Shape memory alloys for structural engineering: An editorial overview of research and future potentials

Elyas Ghafoori, Bin Wang, Bassem Andrawes

Research output: Contribution to journalEditorialpeer-review


In the past few decades, the modern design philosophy of structural engineering has gradually shifted from preventing building collapse and loss of lives to high-performance objectives. However, traditional construction materials (e.g., concrete, wood, and steel) may not meet some of the high-performance structural design objectives under extreme disasters. The increasing demand for high-performance objectives has motivated the exploration of advanced structural materials. As a special type of advanced metallic material, shape memory alloys (SMAs) have been developed vigorously toward structural engineering in recent years. SMAs can withstand large strains and still recover the initial shape via heating (i.e., shape memory effect) or unloading (i.e., superelasticity). Both properties have different application prospects in the construction sector. This Special Issue has collected 30 high-quality research articles that can be categorized into three different groups: material and mechanical behavior of SMAs, shape memory effect of SMAs for prestressing and strengthening of structures, and SMA-based devices for energy dissipation and self-centering earthquake-resilient structures. Through systematic analysis of the existing research studies, this editorial summarizes the current state of knowledge and suggests future research directions and potentials for SMAs in construction.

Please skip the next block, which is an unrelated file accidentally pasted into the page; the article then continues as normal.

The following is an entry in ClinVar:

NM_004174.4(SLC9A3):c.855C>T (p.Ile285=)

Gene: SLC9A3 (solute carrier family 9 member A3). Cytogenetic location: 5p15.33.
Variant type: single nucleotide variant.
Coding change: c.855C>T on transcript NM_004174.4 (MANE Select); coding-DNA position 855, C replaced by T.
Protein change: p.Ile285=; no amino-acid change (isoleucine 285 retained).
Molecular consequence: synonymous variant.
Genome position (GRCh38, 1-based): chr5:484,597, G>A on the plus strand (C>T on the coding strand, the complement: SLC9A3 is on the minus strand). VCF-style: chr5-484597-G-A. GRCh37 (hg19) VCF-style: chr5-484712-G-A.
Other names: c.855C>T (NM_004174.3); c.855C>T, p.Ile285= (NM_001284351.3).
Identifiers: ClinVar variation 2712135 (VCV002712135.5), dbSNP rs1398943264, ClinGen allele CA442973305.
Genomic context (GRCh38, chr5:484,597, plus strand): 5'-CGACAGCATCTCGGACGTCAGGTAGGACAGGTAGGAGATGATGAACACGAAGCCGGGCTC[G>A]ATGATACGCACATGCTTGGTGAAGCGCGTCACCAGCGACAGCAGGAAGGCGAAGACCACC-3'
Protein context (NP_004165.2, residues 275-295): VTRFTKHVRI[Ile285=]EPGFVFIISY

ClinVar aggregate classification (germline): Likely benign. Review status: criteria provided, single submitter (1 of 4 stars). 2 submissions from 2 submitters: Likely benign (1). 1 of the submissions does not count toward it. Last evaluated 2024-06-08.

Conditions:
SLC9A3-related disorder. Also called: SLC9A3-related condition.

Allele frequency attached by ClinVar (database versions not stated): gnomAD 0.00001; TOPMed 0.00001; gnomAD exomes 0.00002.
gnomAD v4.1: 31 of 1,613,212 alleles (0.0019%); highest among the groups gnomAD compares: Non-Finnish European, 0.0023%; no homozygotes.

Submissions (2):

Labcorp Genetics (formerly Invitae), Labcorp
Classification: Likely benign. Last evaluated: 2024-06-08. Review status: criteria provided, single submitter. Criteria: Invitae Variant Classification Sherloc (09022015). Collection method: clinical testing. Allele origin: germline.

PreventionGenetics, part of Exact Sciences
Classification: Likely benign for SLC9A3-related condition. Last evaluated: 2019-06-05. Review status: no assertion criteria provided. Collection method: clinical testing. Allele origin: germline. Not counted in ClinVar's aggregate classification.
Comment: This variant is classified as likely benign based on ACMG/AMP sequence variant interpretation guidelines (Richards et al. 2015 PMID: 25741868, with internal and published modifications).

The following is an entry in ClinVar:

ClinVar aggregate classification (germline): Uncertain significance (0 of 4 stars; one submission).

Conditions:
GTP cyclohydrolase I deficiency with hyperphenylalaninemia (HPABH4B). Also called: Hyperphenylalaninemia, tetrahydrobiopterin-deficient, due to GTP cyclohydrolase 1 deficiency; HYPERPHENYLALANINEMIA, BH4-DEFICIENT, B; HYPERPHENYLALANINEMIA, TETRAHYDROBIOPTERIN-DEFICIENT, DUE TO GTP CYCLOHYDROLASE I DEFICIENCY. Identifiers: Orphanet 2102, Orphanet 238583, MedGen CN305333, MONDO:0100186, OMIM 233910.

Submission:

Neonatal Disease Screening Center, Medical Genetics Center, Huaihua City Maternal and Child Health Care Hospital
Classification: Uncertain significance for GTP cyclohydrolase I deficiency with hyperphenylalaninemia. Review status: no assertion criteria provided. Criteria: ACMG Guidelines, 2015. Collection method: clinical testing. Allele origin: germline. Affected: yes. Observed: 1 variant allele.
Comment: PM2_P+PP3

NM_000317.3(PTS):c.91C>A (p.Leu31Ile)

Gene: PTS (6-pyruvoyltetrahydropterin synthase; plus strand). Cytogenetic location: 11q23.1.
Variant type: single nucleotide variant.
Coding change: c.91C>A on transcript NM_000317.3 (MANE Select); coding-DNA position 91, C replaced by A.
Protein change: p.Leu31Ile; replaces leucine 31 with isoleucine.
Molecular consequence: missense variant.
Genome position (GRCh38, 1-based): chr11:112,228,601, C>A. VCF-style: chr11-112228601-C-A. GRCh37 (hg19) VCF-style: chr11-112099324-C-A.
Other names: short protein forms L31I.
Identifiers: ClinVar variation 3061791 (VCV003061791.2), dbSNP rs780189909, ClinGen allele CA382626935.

Original languageEnglish (US)
Article number115138
JournalEngineering Structures
StatePublished - Dec 15 2022


  • Damping
  • Energy dissipation
  • Phase transformation
  • Repair, prestress
  • Research review
  • Seismic protection
  • State-of-the-art

ASJC Scopus subject areas

  • Civil and Structural Engineering


Dive into the research topics of 'Shape memory alloys for structural engineering: An editorial overview of research and future potentials'. Together they form a unique fingerprint.

Cite this